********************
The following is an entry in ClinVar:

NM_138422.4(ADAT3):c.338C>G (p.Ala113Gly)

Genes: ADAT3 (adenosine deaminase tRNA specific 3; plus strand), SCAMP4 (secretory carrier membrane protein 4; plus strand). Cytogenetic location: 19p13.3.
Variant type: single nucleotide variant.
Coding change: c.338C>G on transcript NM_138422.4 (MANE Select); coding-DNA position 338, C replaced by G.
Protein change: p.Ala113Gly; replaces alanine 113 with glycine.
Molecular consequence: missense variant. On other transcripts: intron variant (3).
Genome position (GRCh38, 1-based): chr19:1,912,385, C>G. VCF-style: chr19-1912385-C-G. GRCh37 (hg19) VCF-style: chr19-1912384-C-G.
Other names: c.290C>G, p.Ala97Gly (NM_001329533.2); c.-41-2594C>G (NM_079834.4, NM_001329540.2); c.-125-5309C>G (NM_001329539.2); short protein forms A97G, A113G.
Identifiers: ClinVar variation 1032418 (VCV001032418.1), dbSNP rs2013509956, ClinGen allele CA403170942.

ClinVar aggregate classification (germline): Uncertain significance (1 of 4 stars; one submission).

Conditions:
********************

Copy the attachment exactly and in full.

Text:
The following is an entry in ClinVar:

NM_138422.4(ADAT3):c.338C>G (p.Ala113Gly)

Genes: ADAT3 (adenosine deaminase tRNA specific 3; plus strand), SCAMP4 (secretory carrier membrane protein 4; plus strand). Cytogenetic location: 19p13.3.
Variant type: single nucleotide variant.
Coding change: c.338C>G on transcript NM_138422.4 (MANE Select); coding-DNA position 338, C replaced by G.
Protein change: p.Ala113Gly; replaces alanine 113 with glycine.
Molecular consequence: missense variant. On other transcripts: intron variant (3).
Genome position (GRCh38, 1-based): chr19:1,912,385, C>G. VCF-style: chr19-1912385-C-G. GRCh37 (hg19) VCF-style: chr19-1912384-C-G.
Other names: c.290C>G, p.Ala97Gly (NM_001329533.2); c.-41-2594C>G (NM_079834.4, NM_001329540.2); c.-125-5309C>G (NM_001329539.2); short protein forms A97G, A113G.
Identifiers: ClinVar variation 1032418 (VCV001032418.1), dbSNP rs2013509956, ClinGen allele CA403170942.

ClinVar aggregate classification (germline): Uncertain significance (1 of 4 stars; one submission).

Conditions: